Should UK banks be sweating about the arrival of Apple Pay?

Apple Pay has hit the UK (particularly London) with its full marketing razzmatazz and it is the talk of boardrooms as well as on internet forums.

Despite teething issues, the prospect of using Apple Pay to pay for goods is appealing to consumers and it looks like Samsung is trying to following up fast with its partnership with Mastercard. With new competitors coming from Silicon Valley, should banks be worried about their lunches being eaten by Google and Apple?

Whilst the online services and products Apple, Google and Facebook offer are popular, would the average consumer trust them with their money?

Banks have been around for some time, and despite getting bad press in recent times, banks still offer a secure transactional experience evolved from centuries of experience and expertise. Despite the abysmal customer service ratings of the past, the banks are starting to turn things round with First Direct pulling ahead of John Lewis and Amazon in customer experience league tables.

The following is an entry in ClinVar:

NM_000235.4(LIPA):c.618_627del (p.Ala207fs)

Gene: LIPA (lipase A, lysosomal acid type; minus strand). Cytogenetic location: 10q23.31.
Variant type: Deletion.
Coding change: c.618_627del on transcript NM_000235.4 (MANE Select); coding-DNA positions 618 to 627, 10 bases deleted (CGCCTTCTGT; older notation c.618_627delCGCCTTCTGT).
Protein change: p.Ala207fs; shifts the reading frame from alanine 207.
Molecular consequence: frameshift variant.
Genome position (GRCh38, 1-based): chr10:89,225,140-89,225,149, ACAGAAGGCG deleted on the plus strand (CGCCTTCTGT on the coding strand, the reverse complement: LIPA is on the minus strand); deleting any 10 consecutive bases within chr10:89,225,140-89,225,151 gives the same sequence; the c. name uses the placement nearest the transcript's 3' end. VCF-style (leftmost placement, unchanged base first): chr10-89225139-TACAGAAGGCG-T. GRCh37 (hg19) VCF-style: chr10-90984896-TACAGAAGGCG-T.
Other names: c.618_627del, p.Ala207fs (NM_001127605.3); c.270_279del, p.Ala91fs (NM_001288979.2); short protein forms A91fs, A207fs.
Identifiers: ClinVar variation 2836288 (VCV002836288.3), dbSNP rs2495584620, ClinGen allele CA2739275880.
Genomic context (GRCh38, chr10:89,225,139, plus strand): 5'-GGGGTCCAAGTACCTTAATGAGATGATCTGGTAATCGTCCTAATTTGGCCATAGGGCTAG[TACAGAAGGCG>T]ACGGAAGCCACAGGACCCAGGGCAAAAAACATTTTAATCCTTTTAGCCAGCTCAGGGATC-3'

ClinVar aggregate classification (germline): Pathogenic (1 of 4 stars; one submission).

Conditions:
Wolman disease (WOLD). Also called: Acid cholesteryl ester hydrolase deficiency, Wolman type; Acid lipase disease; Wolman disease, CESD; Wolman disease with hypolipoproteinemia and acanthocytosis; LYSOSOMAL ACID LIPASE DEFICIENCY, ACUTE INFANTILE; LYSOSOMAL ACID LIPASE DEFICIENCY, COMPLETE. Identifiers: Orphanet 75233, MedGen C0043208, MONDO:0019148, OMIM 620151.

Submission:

> See also: The five contenders kicking off the mobile payment revolution in Europe

Tech companies are building from scratch a trust between them and the consumer, particularly the safety of personal financial data. Tech companies are certainly conditioned to offering an experience which exceeds customers’ expectations with new technology, but banks are fast catching up with them through Research and Development (R&D), investment or acquisition.

Take First Direct as an example, a subsidiary of HSBC, the internet-only bank can provide services to customers without having a physical presence on the high street. Offering a flexible and convenient way to pay, the bank has been able to outrank high street retail chains, who are often seen as providing the best customer experience out of all sectors.

Companies which specialise in tech will always be ahead of the curve when it comes to enhancing customer experience. This is why banks need to partner with the tech sector.